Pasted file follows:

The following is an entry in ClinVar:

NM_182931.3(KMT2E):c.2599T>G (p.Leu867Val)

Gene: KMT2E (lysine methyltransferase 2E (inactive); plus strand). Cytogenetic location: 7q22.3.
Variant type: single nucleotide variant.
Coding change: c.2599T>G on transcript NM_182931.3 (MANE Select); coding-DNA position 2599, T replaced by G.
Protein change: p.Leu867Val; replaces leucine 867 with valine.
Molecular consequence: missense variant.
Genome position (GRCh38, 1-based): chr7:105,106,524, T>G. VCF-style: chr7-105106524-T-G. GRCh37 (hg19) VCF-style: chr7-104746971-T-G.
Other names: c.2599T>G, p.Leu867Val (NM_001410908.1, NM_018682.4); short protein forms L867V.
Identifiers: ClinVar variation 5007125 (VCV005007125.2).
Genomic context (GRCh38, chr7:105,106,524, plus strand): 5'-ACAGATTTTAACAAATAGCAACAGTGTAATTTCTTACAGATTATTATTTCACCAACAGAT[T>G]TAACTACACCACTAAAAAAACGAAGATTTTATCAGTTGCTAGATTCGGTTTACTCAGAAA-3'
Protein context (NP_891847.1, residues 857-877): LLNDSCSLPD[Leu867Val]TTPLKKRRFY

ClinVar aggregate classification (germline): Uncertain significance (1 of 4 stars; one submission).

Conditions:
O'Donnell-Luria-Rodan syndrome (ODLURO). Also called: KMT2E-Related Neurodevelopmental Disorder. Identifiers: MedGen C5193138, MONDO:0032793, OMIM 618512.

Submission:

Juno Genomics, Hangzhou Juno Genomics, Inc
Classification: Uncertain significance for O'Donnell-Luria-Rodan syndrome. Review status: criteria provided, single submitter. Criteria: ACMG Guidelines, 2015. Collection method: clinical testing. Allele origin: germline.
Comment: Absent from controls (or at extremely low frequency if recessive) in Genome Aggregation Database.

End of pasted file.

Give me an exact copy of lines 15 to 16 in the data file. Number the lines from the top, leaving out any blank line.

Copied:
O'Donnell-Luria-Rodan syndrome (ODLURO). Also called: KMT2E-Related Neurodevelopmental Disorder. Identifiers: MedGen C5193138, MONDO:0032793, OMIM 618512.

Submission: